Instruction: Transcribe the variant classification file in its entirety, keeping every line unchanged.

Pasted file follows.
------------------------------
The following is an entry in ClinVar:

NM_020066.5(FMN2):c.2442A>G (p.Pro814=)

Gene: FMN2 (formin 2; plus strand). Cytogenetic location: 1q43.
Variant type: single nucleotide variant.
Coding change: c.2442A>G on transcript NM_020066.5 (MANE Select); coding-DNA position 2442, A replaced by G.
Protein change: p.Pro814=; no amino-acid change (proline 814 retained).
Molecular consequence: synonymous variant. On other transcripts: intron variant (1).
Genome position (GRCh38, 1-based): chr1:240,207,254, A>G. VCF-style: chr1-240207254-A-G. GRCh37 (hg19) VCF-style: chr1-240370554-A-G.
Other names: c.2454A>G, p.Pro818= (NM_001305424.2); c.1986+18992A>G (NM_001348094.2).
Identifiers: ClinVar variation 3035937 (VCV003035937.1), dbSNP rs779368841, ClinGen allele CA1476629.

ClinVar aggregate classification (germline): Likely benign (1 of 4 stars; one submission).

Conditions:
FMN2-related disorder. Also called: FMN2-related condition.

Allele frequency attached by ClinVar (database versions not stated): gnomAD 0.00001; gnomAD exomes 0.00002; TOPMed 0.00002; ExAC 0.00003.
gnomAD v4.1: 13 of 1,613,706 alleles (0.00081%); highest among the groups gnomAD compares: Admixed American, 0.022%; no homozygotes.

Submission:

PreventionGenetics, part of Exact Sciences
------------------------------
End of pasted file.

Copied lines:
The following is an entry in ClinVar:

NM_020066.5(FMN2):c.2442A>G (p.Pro814=)

Gene: FMN2 (formin 2; plus strand). Cytogenetic location: 1q43.
Variant type: single nucleotide variant.
Coding change: c.2442A>G on transcript NM_020066.5 (MANE Select); coding-DNA position 2442, A replaced by G.
Protein change: p.Pro814=; no amino-acid change (proline 814 retained).
Molecular consequence: synonymous variant. On other transcripts: intron variant (1).
Genome position (GRCh38, 1-based): chr1:240,207,254, A>G. VCF-style: chr1-240207254-A-G. GRCh37 (hg19) VCF-style: chr1-240370554-A-G.
Other names: c.2454A>G, p.Pro818= (NM_001305424.2); c.1986+18992A>G (NM_001348094.2).
Identifiers: ClinVar variation 3035937 (VCV003035937.1), dbSNP rs779368841, ClinGen allele CA1476629.

ClinVar aggregate classification (germline): Likely benign (1 of 4 stars; one submission).

Conditions:
FMN2-related disorder. Also called: FMN2-related condition.

Allele frequency attached by ClinVar (database versions not stated): gnomAD 0.00001; gnomAD exomes 0.00002; TOPMed 0.00002; ExAC 0.00003.
gnomAD v4.1: 13 of 1,613,706 alleles (0.00081%); highest among the groups gnomAD compares: Admixed American, 0.022%; no homozygotes.

Submission:

PreventionGenetics, part of Exact Sciences